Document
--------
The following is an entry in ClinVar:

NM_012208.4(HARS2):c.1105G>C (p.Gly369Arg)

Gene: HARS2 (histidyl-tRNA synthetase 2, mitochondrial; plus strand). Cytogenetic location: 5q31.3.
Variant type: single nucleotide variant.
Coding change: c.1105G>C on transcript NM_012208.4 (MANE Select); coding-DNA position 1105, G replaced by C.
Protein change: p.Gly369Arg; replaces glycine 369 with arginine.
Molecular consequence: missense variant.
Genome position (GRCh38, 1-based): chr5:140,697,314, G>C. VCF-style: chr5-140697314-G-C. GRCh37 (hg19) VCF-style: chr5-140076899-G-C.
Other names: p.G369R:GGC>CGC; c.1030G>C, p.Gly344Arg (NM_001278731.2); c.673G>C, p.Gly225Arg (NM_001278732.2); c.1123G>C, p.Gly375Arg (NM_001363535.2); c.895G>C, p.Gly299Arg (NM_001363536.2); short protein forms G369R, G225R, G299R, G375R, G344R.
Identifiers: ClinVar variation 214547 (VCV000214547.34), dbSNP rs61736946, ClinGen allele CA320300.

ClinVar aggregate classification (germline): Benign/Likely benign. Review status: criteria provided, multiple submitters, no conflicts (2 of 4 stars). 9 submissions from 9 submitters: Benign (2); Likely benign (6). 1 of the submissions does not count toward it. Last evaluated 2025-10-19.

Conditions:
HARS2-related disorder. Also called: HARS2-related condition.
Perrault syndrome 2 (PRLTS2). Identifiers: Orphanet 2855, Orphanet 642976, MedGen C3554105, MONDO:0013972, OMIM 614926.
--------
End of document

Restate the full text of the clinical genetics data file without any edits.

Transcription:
The following is an entry in ClinVar:

NM_012208.4(HARS2):c.1105G>C (p.Gly369Arg)

Gene: HARS2 (histidyl-tRNA synthetase 2, mitochondrial; plus strand). Cytogenetic location: 5q31.3.
Variant type: single nucleotide variant.
Coding change: c.1105G>C on transcript NM_012208.4 (MANE Select); coding-DNA position 1105, G replaced by C.
Protein change: p.Gly369Arg; replaces glycine 369 with arginine.
Molecular consequence: missense variant.
Genome position (GRCh38, 1-based): chr5:140,697,314, G>C. VCF-style: chr5-140697314-G-C. GRCh37 (hg19) VCF-style: chr5-140076899-G-C.
Other names: p.G369R:GGC>CGC; c.1030G>C, p.Gly344Arg (NM_001278731.2); c.673G>C, p.Gly225Arg (NM_001278732.2); c.1123G>C, p.Gly375Arg (NM_001363535.2); c.895G>C, p.Gly299Arg (NM_001363536.2); short protein forms G369R, G225R, G299R, G375R, G344R.
Identifiers: ClinVar variation 214547 (VCV000214547.34), dbSNP rs61736946, ClinGen allele CA320300.

ClinVar aggregate classification (germline): Benign/Likely benign. Review status: criteria provided, multiple submitters, no conflicts (2 of 4 stars). 9 submissions from 9 submitters: Benign (2); Likely benign (6). 1 of the submissions does not count toward it. Last evaluated 2025-10-19.

Conditions:
HARS2-related disorder. Also called: HARS2-related condition.
Perrault syndrome 2 (PRLTS2). Identifiers: Orphanet 2855, Orphanet 642976, MedGen C3554105, MONDO:0013972, OMIM 614926.